Skip to main content
This tour demonstrates DecoderPro version 5.1.3. Version 4 works similarly.
You'll get a new window to configure the programmer with information about a specific type of decoder, or an existing locomotive. This will become your locomotive roster as you program your decoders
To start working with a newly-installed decoder, click the "Read type from decoder" button to have the programmer read the decoder and attempt to identify it. (You could also explicitly tell the programmer the decoder type by selecting it from the "Decoder Installed" list)
While the programmer is talking to the decoder, status will be displayed at the
bottom of the window; "Idle" or "OK" means that things are working. Number codes will point out
If it succeeds, it will select the decoder model in the selection box. Usually it will only be able to narrow the selection down to a few choices. Check that the right model is selected in the "Decoder Installed" list; update the selection if desired.
Some people prefer a very plain programmer, and some want to have access to every feature. To handle this, DecoderPro provides several programming interfaces which you can set in your Preferences under Roster > Programmer:
For now, we stay with the "Comprehensive Programmer".
After a single decoder is selected in the listing on the left, the right-hand side will open and allow entering a unique roster ID and the (current) decoder address.
Continue by clicking "Open Programmer".
You will be presented a new pane, opening on the first tab "Roster Entry".
Enter any information on the locomotive model and the decoder installed. None of this is programmed in the decoder, except for the Address, but you can't change it here. Still, you can keep some notes here to track your model's internals.
Each of the tabs opens a new screen you can use to configure different aspects of the decoder. The "Basic" pane handles the address and other settings you'll need to start.
Using the buttons -- On the bottom of each screen are buttons that will
read values from or write values to the decoder. For example, to do a basic
configuration, enter values in the fields and click
Write sheet. The
variable fields are color coded to represent their states:
For example, after a "Read" the speed table values are shown on white in the first image, while in the second image it shows that when you modify a value, it's marked on yellow. Doing a write will set the color back to white; doing a read will reset the number to the value in the decoder, and also reset the field to white.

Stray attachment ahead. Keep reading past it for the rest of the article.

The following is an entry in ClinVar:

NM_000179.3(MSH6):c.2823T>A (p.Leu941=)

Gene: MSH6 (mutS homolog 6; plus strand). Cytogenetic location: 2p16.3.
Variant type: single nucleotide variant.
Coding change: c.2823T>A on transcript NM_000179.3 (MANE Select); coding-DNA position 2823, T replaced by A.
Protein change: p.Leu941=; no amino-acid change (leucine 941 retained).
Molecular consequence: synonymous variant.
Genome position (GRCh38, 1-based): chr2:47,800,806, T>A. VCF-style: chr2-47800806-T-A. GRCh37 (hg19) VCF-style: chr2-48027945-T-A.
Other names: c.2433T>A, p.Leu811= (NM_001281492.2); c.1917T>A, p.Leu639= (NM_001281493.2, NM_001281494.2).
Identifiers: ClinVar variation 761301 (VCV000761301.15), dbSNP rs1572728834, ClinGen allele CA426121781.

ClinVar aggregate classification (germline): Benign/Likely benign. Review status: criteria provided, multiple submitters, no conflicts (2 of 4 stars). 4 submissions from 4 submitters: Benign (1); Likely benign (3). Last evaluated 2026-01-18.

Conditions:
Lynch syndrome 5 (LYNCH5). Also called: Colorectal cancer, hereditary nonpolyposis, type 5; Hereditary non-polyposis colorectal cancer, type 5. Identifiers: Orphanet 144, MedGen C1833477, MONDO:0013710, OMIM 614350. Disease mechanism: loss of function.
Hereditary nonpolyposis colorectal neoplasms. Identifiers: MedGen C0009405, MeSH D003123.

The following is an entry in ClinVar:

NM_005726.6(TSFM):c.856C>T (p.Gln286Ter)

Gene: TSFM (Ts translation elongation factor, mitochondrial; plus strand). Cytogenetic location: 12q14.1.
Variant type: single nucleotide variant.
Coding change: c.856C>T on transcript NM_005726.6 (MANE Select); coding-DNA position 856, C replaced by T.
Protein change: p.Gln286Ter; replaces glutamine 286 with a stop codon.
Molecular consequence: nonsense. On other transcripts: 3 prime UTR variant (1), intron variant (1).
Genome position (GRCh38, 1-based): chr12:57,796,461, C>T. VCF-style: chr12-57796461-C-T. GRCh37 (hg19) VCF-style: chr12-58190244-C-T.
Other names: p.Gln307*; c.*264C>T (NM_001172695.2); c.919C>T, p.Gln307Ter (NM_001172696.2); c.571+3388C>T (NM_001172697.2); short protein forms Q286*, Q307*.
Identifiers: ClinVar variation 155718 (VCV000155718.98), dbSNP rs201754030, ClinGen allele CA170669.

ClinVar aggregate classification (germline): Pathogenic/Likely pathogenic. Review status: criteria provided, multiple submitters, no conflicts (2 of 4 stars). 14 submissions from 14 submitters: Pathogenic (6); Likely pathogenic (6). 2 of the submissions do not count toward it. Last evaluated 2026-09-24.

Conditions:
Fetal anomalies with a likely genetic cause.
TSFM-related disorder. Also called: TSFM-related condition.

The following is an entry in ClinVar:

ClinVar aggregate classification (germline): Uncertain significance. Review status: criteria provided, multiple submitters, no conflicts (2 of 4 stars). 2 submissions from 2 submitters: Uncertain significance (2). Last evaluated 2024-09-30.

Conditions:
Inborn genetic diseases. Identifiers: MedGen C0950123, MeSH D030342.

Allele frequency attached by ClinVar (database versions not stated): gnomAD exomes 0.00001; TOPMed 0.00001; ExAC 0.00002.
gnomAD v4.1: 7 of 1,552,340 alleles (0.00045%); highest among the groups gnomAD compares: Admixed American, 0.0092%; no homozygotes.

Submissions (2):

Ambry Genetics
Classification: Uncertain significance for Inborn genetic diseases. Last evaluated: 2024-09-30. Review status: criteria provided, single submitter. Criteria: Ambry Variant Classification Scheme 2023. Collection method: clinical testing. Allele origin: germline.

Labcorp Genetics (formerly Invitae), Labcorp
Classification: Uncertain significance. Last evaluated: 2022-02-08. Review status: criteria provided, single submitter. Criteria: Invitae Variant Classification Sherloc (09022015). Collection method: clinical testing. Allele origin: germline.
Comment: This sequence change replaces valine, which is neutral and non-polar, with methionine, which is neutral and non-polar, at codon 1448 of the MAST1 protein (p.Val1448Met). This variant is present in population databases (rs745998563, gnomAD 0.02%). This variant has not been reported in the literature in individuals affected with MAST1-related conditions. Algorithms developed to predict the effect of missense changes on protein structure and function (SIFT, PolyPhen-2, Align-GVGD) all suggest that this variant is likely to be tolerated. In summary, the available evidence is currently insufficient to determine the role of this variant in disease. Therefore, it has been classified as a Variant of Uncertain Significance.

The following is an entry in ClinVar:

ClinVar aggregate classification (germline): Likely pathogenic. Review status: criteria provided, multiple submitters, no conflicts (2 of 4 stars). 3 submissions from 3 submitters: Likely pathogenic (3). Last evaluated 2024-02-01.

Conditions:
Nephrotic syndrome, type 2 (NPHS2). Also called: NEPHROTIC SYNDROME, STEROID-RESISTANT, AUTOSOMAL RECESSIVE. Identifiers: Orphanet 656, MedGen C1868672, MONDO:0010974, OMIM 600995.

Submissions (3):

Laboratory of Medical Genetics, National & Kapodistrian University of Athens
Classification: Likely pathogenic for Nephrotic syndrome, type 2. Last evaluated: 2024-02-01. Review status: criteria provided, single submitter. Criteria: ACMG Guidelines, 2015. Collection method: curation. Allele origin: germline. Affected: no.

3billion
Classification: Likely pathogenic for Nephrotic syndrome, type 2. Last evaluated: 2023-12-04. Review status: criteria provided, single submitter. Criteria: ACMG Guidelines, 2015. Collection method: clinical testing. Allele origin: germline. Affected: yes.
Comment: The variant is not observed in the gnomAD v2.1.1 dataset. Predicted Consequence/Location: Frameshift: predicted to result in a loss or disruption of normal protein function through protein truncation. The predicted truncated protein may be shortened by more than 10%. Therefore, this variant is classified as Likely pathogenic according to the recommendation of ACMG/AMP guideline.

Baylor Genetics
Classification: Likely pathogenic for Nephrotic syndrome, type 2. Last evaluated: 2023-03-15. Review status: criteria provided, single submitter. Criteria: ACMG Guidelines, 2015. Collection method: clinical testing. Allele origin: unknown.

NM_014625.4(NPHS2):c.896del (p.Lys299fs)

Although having a name for an entire CV is nice, where this really helps is with complicated bit-mapped options. Digitrax FX lighting options, for example, require configuring two sets of bits into one CV. Another example is configuring a Soundtraxx decoder's mapping between functions and sounds. This involves bits and values spread across a dozen different CVs, but DecoderPro turns that configuration job into simple checking of boxes.
Each selection box, checkbox or radiobutton is mapped to specific bit(s) in the decoder's CVs. The programmer handles the reading and writing of the CVs when the individual settings are changed. Instead of bits, you're working with the name or description from the decoder manual.
DecoderPro is meant to be easily configurable to add new types of decoders. You can also add programmer sheets, change their layout, and even redo the entire appearance. To do that, DecoderPro is driven by human-readable files in XML format. Read how to do that here.
These files make it convenient to update DecoderPro to work with a new decoder. For example, the unique capabilities of a Digitrax DH142 decoder appear on the "Digitrax" tab.
Additional decoder-specific variables and sheets can be added via configuration files. By choosing an industry-standard XML format for decoder information, we hope to make it possible to create a complete library. Perhaps we can even interest manufacturers in documenting their products in this format.
It is also possible to program the CVs directly using the CV Programmer. The "Read" and "Write" buttons allow you to work with individual CV contents. Changes made here will also update any associated values found on other programmer tabs.
DecoderPro maintains a Roster of your locomotives. You can save the decoder configuration, and then later work with the stored CV values instead of having to read them from the decoder. This saves the time it takes to read a complete decoder, which can be quite long. The roster can also store locomotive information for you.
From the DecoderPro main screen, you can select a specific locomotive to work on by selecting it from the Roster list and then clicking the "Program..." button. The programmer opens with the current values already present on the "Roster Entry" sheet. After you made changes and wrote them to the decoder, click "Save to Roster" to store the roster information to a file on your computer's local disk; you'll be reminded to do this if you close the programmer with any unstored information.
For more info, see Roster Help.
A combination of menus allow you to access and manipulate your roster entries.
For example you can print the information for a selected roster entry by choosing "Print Rostre > Selected Entry" from the File menu.
For information on how to set up and use DecoderPro, please see the DecoderPro User Guide.